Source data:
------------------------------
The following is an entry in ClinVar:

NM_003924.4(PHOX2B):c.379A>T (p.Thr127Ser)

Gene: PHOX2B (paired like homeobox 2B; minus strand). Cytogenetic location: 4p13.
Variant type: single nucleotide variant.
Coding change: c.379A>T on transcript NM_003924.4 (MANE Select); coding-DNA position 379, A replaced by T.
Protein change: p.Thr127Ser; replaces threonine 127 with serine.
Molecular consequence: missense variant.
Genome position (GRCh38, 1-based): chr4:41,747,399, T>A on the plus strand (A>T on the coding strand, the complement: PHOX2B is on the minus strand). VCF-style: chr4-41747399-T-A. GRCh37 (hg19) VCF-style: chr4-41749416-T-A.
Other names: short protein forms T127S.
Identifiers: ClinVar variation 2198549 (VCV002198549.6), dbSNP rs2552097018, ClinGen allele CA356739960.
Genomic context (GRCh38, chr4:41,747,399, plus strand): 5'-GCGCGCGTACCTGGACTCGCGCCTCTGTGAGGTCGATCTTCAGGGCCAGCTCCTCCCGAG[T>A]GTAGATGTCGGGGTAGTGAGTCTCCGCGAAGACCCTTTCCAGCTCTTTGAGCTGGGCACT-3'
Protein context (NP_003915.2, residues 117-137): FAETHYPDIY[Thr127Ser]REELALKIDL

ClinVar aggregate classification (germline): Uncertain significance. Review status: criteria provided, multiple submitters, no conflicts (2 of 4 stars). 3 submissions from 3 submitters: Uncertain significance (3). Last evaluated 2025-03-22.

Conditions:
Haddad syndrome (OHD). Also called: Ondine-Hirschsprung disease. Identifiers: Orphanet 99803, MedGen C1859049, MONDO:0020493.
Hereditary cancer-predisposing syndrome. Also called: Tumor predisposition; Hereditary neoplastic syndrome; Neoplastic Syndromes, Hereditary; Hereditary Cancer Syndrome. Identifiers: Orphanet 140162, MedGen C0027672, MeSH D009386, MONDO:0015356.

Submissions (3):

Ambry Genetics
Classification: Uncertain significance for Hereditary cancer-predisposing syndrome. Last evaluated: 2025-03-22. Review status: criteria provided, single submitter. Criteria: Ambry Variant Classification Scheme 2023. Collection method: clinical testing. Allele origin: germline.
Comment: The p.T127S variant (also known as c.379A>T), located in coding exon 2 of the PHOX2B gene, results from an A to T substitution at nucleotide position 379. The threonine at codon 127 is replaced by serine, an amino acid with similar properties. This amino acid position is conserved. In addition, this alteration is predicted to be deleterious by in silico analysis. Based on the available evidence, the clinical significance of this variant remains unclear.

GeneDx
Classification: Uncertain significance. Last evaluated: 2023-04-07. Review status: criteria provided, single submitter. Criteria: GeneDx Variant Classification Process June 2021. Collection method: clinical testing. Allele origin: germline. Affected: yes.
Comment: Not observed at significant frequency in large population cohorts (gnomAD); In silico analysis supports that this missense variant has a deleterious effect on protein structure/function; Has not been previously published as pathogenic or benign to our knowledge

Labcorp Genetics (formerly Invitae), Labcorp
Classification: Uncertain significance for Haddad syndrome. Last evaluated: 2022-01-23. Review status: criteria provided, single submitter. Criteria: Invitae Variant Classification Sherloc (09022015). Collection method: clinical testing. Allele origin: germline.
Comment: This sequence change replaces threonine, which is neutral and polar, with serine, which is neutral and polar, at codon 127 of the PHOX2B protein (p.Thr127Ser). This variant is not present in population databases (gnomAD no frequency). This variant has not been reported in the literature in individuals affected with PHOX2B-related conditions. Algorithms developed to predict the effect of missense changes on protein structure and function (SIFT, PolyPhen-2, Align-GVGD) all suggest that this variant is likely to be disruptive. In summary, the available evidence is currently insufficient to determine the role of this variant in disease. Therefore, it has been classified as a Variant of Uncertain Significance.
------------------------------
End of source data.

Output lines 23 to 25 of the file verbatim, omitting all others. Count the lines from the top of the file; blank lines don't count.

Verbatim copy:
Comment: Not observed at significant frequency in large population cohorts (gnomAD); In silico analysis supports that this missense variant has a deleterious effect on protein structure/function; Has not been previously published as pathogenic or benign to our knowledge

Labcorp Genetics (formerly Invitae), Labcorp
Classification: Uncertain significance for Haddad syndrome. Last evaluated: 2022-01-23. Review status: criteria provided, single submitter. Criteria: Invitae Variant Classification Sherloc (09022015). Collection method: clinical testing. Allele origin: germline.